Collected Works: Art
by Robert Smithson
Land art, public art, sculpture
A sculptural coil spirals out into the Great Salt Lake, Utah. Built only from basalt rocks, it stretches to a mile and a half in length. Its pattern evokes snail shells and lollipops, belying the functionality of a simple jetty. During periods of rainfall, the entire structure becomes submerged, returning to visibility only at the next drought. Originally black, the stones have become encrusted with salt crystals over time, bleached to a shimmering white.
Embedded within the landscape, the sculpture responds to the conditions of its environment. Its materials were sourced from the surrounding area and were arranged according to an artificial design, in a meeting of the human and the geological. Though created relatively recently, the work could be mistaken for an ancient structure. Like the Mesopotamian irrigation system or the Nazca Lines, the sculpture seems to have existed so long as to fuse with its surroundings.
While vulnerable to the natural damage and erosion, the work is enshrined in the form of a film documenting its construction. The coil preserved on footage is likely to outlive its more tangible counterpart, codified within a seemingly imperishable virtual world. The artwork’s digital representation remains constant even as the physical manifestation is weathered by the elements, threatening to surpass or replace the original.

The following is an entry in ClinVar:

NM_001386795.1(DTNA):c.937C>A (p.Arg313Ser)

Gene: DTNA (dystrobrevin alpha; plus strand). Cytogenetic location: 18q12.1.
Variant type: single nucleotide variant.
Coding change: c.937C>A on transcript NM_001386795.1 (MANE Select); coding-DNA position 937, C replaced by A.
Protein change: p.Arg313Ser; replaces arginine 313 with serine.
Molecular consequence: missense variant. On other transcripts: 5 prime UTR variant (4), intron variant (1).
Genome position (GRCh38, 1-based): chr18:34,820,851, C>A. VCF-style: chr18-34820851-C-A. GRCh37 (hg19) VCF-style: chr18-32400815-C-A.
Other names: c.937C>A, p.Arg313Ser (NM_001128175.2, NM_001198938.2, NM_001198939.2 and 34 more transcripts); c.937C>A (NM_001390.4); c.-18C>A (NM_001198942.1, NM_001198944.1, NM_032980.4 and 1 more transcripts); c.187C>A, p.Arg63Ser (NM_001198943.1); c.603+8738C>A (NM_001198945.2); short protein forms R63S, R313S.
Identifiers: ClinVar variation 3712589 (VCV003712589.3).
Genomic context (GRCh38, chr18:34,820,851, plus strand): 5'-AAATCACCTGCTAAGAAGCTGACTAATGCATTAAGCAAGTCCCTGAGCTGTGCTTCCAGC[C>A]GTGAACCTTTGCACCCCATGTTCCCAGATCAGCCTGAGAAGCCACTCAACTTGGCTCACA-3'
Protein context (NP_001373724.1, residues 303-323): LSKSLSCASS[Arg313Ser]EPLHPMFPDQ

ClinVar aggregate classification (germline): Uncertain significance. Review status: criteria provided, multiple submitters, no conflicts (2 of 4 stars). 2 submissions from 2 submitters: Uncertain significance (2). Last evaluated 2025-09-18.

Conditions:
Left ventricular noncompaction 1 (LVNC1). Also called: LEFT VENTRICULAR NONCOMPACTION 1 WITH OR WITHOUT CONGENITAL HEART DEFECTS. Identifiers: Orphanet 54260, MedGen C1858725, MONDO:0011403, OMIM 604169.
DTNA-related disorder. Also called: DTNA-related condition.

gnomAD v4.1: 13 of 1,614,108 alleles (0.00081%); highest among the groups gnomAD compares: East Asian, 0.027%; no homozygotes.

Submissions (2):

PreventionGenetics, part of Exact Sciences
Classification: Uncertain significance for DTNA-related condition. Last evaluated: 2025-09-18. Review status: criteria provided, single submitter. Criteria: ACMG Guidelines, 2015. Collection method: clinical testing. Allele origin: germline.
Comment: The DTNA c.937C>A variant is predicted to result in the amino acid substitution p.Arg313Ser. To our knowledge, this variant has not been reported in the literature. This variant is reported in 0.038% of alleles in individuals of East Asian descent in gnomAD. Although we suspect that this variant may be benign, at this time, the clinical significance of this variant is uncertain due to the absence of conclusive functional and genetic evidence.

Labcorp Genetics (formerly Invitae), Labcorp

Smithson’s sculpture is built on a foundation of contradictions. It has the look of a natural wonder, but is yet to reach its fiftieth birthday. Despite its changing state, the work’s jagged edges are frozen on video. It is caught within continuous debate, accruing meaning as contentions wash around it. Whether following the flow of these disputes or surrendering ourselves to Spiral Jetty’s hypnotic swirl, we may admire its shape and, in reflection, opt to turn inwards too.
Words by Lewis Coenen-Rowe & Sophia Martin-Pavlou
More to discover
You can visit Robert Smithson's official website here. Kemy Lin has written about the artwork for Hyperallergic, as have Ben Eastham for Apollo Magazine, Ric Collier & Jim Edwards for Sculpture Magazine, and 'The Source of Robert Smithson's Spiral', by Robert Sullivan for The New Yorker. More information about land art can be found on the Tate website.